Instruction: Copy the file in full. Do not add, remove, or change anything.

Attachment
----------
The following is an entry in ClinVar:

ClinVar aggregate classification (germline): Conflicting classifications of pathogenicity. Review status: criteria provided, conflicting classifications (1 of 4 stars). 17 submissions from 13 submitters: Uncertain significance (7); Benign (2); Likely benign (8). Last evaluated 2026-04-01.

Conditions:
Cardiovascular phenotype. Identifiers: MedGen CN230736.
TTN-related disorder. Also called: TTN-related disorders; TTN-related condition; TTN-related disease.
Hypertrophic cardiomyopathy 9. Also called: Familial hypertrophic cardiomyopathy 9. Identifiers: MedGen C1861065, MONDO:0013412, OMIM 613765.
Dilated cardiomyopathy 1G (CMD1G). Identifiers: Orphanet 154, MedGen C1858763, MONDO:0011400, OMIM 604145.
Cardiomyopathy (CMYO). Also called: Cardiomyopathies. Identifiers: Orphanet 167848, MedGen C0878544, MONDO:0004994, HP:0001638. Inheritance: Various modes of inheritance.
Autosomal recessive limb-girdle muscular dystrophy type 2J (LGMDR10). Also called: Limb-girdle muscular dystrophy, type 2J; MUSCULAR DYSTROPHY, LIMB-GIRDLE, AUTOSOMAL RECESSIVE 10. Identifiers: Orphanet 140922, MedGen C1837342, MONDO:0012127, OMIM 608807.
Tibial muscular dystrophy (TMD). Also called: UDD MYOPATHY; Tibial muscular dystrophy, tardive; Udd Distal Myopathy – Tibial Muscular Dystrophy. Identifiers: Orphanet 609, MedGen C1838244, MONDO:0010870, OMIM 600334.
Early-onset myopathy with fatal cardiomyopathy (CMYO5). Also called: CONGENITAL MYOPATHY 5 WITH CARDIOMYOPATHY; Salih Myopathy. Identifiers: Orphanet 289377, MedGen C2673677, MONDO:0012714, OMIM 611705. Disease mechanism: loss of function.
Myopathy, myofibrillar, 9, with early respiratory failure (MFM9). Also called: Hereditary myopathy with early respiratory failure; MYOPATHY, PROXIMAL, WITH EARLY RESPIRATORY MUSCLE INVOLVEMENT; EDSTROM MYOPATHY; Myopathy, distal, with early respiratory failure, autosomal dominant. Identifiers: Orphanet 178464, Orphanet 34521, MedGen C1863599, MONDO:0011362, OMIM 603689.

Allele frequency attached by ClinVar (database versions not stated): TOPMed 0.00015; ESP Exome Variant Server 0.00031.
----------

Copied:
The following is an entry in ClinVar:

ClinVar aggregate classification (germline): Conflicting classifications of pathogenicity. Review status: criteria provided, conflicting classifications (1 of 4 stars). 17 submissions from 13 submitters: Uncertain significance (7); Benign (2); Likely benign (8). Last evaluated 2026-04-01.

Conditions:
Cardiovascular phenotype. Identifiers: MedGen CN230736.
TTN-related disorder. Also called: TTN-related disorders; TTN-related condition; TTN-related disease.
Hypertrophic cardiomyopathy 9. Also called: Familial hypertrophic cardiomyopathy 9. Identifiers: MedGen C1861065, MONDO:0013412, OMIM 613765.
Dilated cardiomyopathy 1G (CMD1G). Identifiers: Orphanet 154, MedGen C1858763, MONDO:0011400, OMIM 604145.
Cardiomyopathy (CMYO). Also called: Cardiomyopathies. Identifiers: Orphanet 167848, MedGen C0878544, MONDO:0004994, HP:0001638. Inheritance: Various modes of inheritance.
Autosomal recessive limb-girdle muscular dystrophy type 2J (LGMDR10). Also called: Limb-girdle muscular dystrophy, type 2J; MUSCULAR DYSTROPHY, LIMB-GIRDLE, AUTOSOMAL RECESSIVE 10. Identifiers: Orphanet 140922, MedGen C1837342, MONDO:0012127, OMIM 608807.
Tibial muscular dystrophy (TMD). Also called: UDD MYOPATHY; Tibial muscular dystrophy, tardive; Udd Distal Myopathy – Tibial Muscular Dystrophy. Identifiers: Orphanet 609, MedGen C1838244, MONDO:0010870, OMIM 600334.
Early-onset myopathy with fatal cardiomyopathy (CMYO5). Also called: CONGENITAL MYOPATHY 5 WITH CARDIOMYOPATHY; Salih Myopathy. Identifiers: Orphanet 289377, MedGen C2673677, MONDO:0012714, OMIM 611705. Disease mechanism: loss of function.
Myopathy, myofibrillar, 9, with early respiratory failure (MFM9). Also called: Hereditary myopathy with early respiratory failure; MYOPATHY, PROXIMAL, WITH EARLY RESPIRATORY MUSCLE INVOLVEMENT; EDSTROM MYOPATHY; Myopathy, distal, with early respiratory failure, autosomal dominant. Identifiers: Orphanet 178464, Orphanet 34521, MedGen C1863599, MONDO:0011362, OMIM 603689.

Allele frequency attached by ClinVar (database versions not stated): TOPMed 0.00015; ESP Exome Variant Server 0.00031.